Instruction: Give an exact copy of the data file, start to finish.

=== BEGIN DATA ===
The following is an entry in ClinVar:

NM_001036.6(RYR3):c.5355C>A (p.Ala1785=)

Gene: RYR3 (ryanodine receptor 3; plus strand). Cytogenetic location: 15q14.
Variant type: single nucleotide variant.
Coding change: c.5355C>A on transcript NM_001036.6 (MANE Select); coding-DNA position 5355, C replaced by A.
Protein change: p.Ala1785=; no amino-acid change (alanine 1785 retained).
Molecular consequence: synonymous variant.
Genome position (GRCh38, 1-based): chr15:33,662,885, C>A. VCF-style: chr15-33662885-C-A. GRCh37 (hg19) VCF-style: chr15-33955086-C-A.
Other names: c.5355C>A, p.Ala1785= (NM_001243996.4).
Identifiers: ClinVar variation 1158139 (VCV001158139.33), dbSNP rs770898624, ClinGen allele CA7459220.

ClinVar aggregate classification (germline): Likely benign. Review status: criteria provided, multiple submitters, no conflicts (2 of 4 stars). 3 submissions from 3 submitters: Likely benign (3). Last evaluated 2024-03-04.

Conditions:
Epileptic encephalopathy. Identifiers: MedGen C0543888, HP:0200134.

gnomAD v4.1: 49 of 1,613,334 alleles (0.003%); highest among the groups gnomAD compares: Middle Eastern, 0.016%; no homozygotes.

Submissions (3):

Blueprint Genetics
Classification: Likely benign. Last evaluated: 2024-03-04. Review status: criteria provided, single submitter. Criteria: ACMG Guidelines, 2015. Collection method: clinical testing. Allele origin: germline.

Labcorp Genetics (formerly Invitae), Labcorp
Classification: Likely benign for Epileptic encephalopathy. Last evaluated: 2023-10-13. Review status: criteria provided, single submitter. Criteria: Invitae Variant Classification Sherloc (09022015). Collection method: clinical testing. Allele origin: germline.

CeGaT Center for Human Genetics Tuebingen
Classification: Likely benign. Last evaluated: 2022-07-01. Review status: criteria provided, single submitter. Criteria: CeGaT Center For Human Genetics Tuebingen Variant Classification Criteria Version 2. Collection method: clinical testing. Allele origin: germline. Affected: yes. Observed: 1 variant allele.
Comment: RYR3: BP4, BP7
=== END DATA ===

The following is an entry in ClinVar:

NM_001036.6(RYR3):c.5355C>A (p.Ala1785=)

Gene: RYR3 (ryanodine receptor 3; plus strand). Cytogenetic location: 15q14.
Variant type: single nucleotide variant.
Coding change: c.5355C>A on transcript NM_001036.6 (MANE Select); coding-DNA position 5355, C replaced by A.
Protein change: p.Ala1785=; no amino-acid change (alanine 1785 retained).
Molecular consequence: synonymous variant.
Genome position (GRCh38, 1-based): chr15:33,662,885, C>A. VCF-style: chr15-33662885-C-A. GRCh37 (hg19) VCF-style: chr15-33955086-C-A.
Other names: c.5355C>A, p.Ala1785= (NM_001243996.4).
Identifiers: ClinVar variation 1158139 (VCV001158139.33), dbSNP rs770898624, ClinGen allele CA7459220.

ClinVar aggregate classification (germline): Likely benign. Review status: criteria provided, multiple submitters, no conflicts (2 of 4 stars). 3 submissions from 3 submitters: Likely benign (3). Last evaluated 2024-03-04.

Conditions:
Epileptic encephalopathy. Identifiers: MedGen C0543888, HP:0200134.

gnomAD v4.1: 49 of 1,613,334 alleles (0.003%); highest among the groups gnomAD compares: Middle Eastern, 0.016%; no homozygotes.

Submissions (3):

Blueprint Genetics
Classification: Likely benign. Last evaluated: 2024-03-04. Review status: criteria provided, single submitter. Criteria: ACMG Guidelines, 2015. Collection method: clinical testing. Allele origin: germline.

Labcorp Genetics (formerly Invitae), Labcorp
Classification: Likely benign for Epileptic encephalopathy. Last evaluated: 2023-10-13. Review status: criteria provided, single submitter. Criteria: Invitae Variant Classification Sherloc (09022015). Collection method: clinical testing. Allele origin: germline.

CeGaT Center for Human Genetics Tuebingen
Classification: Likely benign. Last evaluated: 2022-07-01. Review status: criteria provided, single submitter. Criteria: CeGaT Center For Human Genetics Tuebingen Variant Classification Criteria Version 2. Collection method: clinical testing. Allele origin: germline. Affected: yes. Observed: 1 variant allele.
Comment: RYR3: BP4, BP7